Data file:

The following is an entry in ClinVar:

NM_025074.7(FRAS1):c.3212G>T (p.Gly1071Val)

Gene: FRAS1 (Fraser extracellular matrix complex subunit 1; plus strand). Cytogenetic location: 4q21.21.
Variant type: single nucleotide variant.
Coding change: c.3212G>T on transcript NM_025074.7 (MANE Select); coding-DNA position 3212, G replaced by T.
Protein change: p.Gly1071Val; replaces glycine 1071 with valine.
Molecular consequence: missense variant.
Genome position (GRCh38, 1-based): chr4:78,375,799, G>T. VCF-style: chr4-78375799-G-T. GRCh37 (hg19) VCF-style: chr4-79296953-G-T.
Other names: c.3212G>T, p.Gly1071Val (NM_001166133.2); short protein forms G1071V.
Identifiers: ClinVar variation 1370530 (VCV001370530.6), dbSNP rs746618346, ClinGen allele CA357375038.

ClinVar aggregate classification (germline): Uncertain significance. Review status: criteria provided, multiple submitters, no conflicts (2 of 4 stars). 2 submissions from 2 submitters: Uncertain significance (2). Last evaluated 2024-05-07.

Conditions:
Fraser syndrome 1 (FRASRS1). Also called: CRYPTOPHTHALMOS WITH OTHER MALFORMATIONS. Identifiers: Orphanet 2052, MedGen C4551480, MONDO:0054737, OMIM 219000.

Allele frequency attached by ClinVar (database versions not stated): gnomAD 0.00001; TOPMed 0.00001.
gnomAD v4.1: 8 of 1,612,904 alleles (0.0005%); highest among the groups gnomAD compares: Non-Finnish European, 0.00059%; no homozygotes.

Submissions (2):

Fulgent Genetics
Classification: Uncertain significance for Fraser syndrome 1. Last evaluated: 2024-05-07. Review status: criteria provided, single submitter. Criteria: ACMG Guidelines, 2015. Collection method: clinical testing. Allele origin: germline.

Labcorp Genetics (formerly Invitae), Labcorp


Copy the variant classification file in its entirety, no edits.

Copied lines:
The following is an entry in ClinVar:

NM_025074.7(FRAS1):c.3212G>T (p.Gly1071Val)

Gene: FRAS1 (Fraser extracellular matrix complex subunit 1; plus strand). Cytogenetic location: 4q21.21.
Variant type: single nucleotide variant.
Coding change: c.3212G>T on transcript NM_025074.7 (MANE Select); coding-DNA position 3212, G replaced by T.
Protein change: p.Gly1071Val; replaces glycine 1071 with valine.
Molecular consequence: missense variant.
Genome position (GRCh38, 1-based): chr4:78,375,799, G>T. VCF-style: chr4-78375799-G-T. GRCh37 (hg19) VCF-style: chr4-79296953-G-T.
Other names: c.3212G>T, p.Gly1071Val (NM_001166133.2); short protein forms G1071V.
Identifiers: ClinVar variation 1370530 (VCV001370530.6), dbSNP rs746618346, ClinGen allele CA357375038.

ClinVar aggregate classification (germline): Uncertain significance. Review status: criteria provided, multiple submitters, no conflicts (2 of 4 stars). 2 submissions from 2 submitters: Uncertain significance (2). Last evaluated 2024-05-07.

Conditions:
Fraser syndrome 1 (FRASRS1). Also called: CRYPTOPHTHALMOS WITH OTHER MALFORMATIONS. Identifiers: Orphanet 2052, MedGen C4551480, MONDO:0054737, OMIM 219000.

Allele frequency attached by ClinVar (database versions not stated): gnomAD 0.00001; TOPMed 0.00001.
gnomAD v4.1: 8 of 1,612,904 alleles (0.0005%); highest among the groups gnomAD compares: Non-Finnish European, 0.00059%; no homozygotes.

Submissions (2):

Fulgent Genetics
Classification: Uncertain significance for Fraser syndrome 1. Last evaluated: 2024-05-07. Review status: criteria provided, single submitter. Criteria: ACMG Guidelines, 2015. Collection method: clinical testing. Allele origin: germline.

Labcorp Genetics (formerly Invitae), Labcorp